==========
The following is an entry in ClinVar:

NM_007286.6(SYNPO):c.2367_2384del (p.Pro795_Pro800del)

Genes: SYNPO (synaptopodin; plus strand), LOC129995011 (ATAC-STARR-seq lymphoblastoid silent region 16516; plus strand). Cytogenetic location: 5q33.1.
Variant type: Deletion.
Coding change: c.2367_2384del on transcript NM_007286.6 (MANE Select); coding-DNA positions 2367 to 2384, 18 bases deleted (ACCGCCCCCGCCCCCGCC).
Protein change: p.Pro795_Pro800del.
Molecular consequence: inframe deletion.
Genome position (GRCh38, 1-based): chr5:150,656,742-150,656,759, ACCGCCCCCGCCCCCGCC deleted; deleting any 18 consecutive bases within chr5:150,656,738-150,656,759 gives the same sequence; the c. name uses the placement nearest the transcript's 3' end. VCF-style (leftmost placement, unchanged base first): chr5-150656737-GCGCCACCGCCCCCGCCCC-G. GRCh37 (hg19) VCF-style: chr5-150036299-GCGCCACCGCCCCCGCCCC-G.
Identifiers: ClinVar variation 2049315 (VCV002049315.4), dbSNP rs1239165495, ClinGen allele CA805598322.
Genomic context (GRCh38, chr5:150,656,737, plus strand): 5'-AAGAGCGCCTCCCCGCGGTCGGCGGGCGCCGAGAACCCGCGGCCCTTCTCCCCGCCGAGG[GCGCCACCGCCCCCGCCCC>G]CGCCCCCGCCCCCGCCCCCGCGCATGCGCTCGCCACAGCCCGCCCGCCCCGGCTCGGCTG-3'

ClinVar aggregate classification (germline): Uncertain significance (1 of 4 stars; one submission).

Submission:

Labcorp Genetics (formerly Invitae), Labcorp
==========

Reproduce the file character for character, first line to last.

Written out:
The following is an entry in ClinVar:

NM_007286.6(SYNPO):c.2367_2384del (p.Pro795_Pro800del)

Genes: SYNPO (synaptopodin; plus strand), LOC129995011 (ATAC-STARR-seq lymphoblastoid silent region 16516; plus strand). Cytogenetic location: 5q33.1.
Variant type: Deletion.
Coding change: c.2367_2384del on transcript NM_007286.6 (MANE Select); coding-DNA positions 2367 to 2384, 18 bases deleted (ACCGCCCCCGCCCCCGCC).
Protein change: p.Pro795_Pro800del.
Molecular consequence: inframe deletion.
Genome position (GRCh38, 1-based): chr5:150,656,742-150,656,759, ACCGCCCCCGCCCCCGCC deleted; deleting any 18 consecutive bases within chr5:150,656,738-150,656,759 gives the same sequence; the c. name uses the placement nearest the transcript's 3' end. VCF-style (leftmost placement, unchanged base first): chr5-150656737-GCGCCACCGCCCCCGCCCC-G. GRCh37 (hg19) VCF-style: chr5-150036299-GCGCCACCGCCCCCGCCCC-G.
Identifiers: ClinVar variation 2049315 (VCV002049315.4), dbSNP rs1239165495, ClinGen allele CA805598322.
Genomic context (GRCh38, chr5:150,656,737, plus strand): 5'-AAGAGCGCCTCCCCGCGGTCGGCGGGCGCCGAGAACCCGCGGCCCTTCTCCCCGCCGAGG[GCGCCACCGCCCCCGCCCC>G]CGCCCCCGCCCCCGCCCCCGCGCATGCGCTCGCCACAGCCCGCCCGCCCCGGCTCGGCTG-3'

ClinVar aggregate classification (germline): Uncertain significance (1 of 4 stars; one submission).

Submission:

Labcorp Genetics (formerly Invitae), Labcorp